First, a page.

When you’re dealing with organic rank, specifically on a home page, you have to take into account NAP info (Name, Address & Phone Number), and potentially competing websites. If your business has more than one website (especially if each website has a different phone number or address associated with it), Google will get confused, and could drop your ranking on both sites. Keeping your NAP info consistent on all sources online helps keep your organic ranking up. Any place your NAP is incorrect or inconsistent can be seen by Google and lowers your site’s trust rating. After all, if there’s conflicting information, how can Google be confident that it’s presenting the correct information to the searcher? It can’t, so it will drop your organic ranking.

#2 What Does NAP Mean & Why Is It So Important To Be Consistent?

NAP info stands for Name, Address & Phone Number. When it comes to information Google is looking for from your business, these are the big three. Why? These are the three things that Google believes a searcher will be looking for most often. They want to know your name (for obvious reasons), they need your phone number for scheduling or questions about products/services, etc., and they need your address to actually get to you if you are a brick and mortar store. Google treats all businesses as if they were brick and mortar stores in most respects, so even if you are a service business, Google still views NAP information as very important.

Because Google indexes sites all over the web, it has access to almost every place your business is listed online, whether you know it’s listed there or not. If you have different phone numbers, addresses, or versions of your business name online, Google loses trust that the information presented is accurate.

Google only works because the search results it presents are accurate and helpful to the searcher. If the searcher can’t trust the information Google is presenting, he or she will stop using Google — and Google doesn’t want that.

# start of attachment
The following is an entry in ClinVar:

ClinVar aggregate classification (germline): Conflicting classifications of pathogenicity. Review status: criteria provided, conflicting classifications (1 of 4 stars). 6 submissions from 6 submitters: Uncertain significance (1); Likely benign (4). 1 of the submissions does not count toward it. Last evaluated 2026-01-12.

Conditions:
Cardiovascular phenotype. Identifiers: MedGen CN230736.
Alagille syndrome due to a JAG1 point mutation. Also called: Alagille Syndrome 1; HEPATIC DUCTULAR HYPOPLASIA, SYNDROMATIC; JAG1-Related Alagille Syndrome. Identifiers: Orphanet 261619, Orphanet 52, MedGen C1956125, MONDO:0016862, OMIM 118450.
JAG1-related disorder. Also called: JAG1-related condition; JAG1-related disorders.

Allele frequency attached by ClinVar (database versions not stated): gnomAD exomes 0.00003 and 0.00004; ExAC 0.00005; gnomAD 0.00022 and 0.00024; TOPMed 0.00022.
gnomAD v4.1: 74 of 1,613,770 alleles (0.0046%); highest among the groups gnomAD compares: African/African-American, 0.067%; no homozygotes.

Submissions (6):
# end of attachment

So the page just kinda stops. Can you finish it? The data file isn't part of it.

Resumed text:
If Google is getting mixed signals from all over the web with different phone numbers, addresses, and variations of your business name, it will suppress your business in search results in order to prevent a potential searcher from getting the wrong information. This is critically important and is often overlooked by businesses. Many companies use tracking numbers to determine where business is coming from, but when these are used incorrectly, it confuses Google. This is where many companies slip up.

Note: It’s a bit different if you’re a business with more than one location.

#3 Why Don’t I Show Up In Maps Anymore & How Can I Change That?

Google Maps is an ever-changing landscape. As Google changes its Maps algorithms, companies find ways to exploit it and spam the system. Every time this happens, it forces Google to re-examine the algorithms to try to combat these spammy tactics. This is the largest factor contributing to changes in Maps rankings — however, it is far from the only one…

Every day, more and more people are using their phones and tablets to search for businesses and services. As this shift happens, it changes how Google delivers results and what those results are. Fifteen years ago, people didn’t have the Internet on their phones, and tablets weren’t even a thing. All searches were being performed from desktops in the home or office, which meant that people had to put the location they were searching for directly in the search bar. As technology advanced and people were empowered to search on the go, the whole system changed. Now people are looking for things close to their physical location, which can be derived from a phone or tablet’s GPS location. They are also generally looking for something more immediate, and many times, they’re not willing to dig as far into the search results. This shift has caused Google to shift things a bit in terms of how they present Maps results.